During the ceremony, the couple will exchange the nuptial cups and symbolically exchange their vows. So the couple gets purified to drive away the evil spirits before they can exchange the nuptial cups, “San San Ku Do”. There are three different sized cups filled with sake. The bride and the groom have to take three sips from each cup. Then, their parents have to take three sips from each cup as a way of sealing the bond. The first three sips represent the three couples, the new one and the two that made it all possible. The second three sips represent the 3 flaws: hatred, passion and ignorance. Finally, the last three sips represent the freedom from these flaws.

Just like that, the families are bonded and a new happily married couple walks the streets. Now, it’s time for the reception. This means family and food. This also means the first wardrobe change. The bride is now dressed in a red, gold and black Kimono and she can enjoy with her husband and some guests a traditional Japanese meal in a small “Tatani”. After this small diner comes the actual reception where more guests are invited and where the bride is expected to change again.

In this reception the couple will be sitting on a small stage. Some guests will give speeches or sing, and then the bride and the groom will talk. The bride usually reads a letter she wrote to her family, telling them how much she loves and thanks them for everything they’ve done and given her. Many tears and laughs are shared in this very heartwarming moment. The groom will then also make a small speech to his parents, family and friends. This is a very beautiful tradition that brings a heartwarming touch to the wedding. A European wedding could easily include this tradition between the father/daughter dance and the cake.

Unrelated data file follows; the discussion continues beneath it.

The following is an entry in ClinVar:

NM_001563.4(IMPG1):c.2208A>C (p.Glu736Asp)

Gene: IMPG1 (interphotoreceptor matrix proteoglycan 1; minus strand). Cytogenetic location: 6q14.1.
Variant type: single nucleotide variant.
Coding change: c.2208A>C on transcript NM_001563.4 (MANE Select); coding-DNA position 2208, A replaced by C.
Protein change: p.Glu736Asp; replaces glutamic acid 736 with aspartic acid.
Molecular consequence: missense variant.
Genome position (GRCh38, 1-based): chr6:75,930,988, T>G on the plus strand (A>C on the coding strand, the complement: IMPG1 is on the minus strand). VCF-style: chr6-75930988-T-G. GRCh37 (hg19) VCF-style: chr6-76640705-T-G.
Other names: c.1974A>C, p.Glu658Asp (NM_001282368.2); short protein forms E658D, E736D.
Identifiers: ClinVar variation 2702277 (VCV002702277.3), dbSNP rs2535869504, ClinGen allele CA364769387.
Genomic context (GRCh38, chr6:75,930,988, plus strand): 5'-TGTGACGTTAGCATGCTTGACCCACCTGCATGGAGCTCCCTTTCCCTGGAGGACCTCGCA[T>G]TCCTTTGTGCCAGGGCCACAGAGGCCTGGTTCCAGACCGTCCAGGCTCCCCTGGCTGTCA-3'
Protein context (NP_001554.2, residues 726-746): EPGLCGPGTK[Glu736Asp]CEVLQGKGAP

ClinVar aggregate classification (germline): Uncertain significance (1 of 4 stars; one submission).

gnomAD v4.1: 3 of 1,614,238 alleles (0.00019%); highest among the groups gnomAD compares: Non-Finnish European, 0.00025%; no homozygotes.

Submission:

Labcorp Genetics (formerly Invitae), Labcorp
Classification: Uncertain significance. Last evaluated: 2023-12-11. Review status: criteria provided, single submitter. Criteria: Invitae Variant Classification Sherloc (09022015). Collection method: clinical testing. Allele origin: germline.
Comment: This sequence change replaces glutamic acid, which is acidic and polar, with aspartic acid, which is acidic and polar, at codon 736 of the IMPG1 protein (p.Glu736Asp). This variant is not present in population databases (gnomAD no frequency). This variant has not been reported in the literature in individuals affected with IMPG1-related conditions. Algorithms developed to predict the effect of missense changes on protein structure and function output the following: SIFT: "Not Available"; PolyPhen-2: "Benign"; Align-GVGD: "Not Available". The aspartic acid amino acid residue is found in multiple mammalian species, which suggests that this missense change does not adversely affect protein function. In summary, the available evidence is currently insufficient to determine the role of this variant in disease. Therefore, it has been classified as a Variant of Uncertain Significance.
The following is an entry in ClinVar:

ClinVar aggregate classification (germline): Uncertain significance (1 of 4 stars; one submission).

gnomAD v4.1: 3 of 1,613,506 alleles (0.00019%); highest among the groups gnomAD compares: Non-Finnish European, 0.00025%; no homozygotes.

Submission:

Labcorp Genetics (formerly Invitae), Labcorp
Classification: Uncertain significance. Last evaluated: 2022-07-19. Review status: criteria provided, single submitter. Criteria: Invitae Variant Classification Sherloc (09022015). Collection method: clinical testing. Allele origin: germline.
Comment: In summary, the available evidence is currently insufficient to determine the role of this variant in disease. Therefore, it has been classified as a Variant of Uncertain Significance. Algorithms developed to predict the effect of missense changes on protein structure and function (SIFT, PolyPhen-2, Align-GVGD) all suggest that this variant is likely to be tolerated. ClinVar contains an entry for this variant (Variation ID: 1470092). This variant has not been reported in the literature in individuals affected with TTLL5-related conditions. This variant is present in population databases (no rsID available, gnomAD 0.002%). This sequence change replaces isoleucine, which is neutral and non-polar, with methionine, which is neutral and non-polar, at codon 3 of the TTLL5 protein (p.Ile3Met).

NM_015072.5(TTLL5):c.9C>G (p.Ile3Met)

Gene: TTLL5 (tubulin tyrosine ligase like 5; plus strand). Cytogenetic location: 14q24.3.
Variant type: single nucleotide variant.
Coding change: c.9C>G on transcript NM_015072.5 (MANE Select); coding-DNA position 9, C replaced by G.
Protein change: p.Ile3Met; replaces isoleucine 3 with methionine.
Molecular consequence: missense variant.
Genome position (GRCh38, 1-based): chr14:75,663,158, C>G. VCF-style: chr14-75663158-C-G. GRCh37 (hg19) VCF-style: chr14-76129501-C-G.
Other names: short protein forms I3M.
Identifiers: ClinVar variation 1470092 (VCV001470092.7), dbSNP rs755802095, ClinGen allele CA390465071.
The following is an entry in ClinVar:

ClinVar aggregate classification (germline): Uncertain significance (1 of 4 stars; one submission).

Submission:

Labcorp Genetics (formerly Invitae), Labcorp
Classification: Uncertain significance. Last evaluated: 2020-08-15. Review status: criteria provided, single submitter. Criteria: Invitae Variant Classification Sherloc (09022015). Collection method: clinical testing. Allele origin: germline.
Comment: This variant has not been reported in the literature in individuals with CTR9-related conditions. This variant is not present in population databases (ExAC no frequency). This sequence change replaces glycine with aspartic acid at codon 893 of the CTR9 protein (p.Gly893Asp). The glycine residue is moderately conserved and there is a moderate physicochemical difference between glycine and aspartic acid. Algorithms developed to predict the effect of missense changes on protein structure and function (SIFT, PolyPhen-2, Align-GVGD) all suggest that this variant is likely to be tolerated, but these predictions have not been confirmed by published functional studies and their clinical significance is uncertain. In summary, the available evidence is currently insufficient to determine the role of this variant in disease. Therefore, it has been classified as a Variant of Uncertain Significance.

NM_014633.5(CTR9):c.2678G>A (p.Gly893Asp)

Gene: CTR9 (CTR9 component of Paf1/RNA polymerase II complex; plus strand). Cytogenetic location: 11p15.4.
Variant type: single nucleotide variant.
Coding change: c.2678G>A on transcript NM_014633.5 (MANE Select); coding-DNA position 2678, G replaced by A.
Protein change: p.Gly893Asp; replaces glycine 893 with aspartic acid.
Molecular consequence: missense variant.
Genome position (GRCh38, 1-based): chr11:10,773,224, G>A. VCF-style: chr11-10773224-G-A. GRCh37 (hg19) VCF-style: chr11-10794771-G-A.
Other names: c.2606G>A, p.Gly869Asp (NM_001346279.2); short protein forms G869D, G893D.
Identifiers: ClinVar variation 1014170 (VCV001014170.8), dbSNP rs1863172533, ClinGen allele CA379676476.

Well, since in this reception there was no music or dancing, some guests will follow the bride and the groom to the PARTY! Here, everyone dances and has fun, congratulating the newlyweds while drinking. At the end of the celebration, just like at the end of the reception, the guests will go back home with gifts in their hands. But this doesn’t mean it’s over! When everyone is gone, the bride and groom are left alone with their closest friends with whom they will go to the after-party, have a little more fun, eat and drink until the morning. Japanese newlyweds do know how to enjoy their night!

 

The world seems a little smaller now that we can share some beautiful traditions, putting some French in the Middle East and some Asia in Europe. But there are so many countries with so many different traditions that it would be impossible to wrap it all up in a few articles. The only way to discover it all would be to actually travel a lot and get immerged in every single culture there is… I don’t really think that’s possible, but, who knows? Let’s make an international marriage!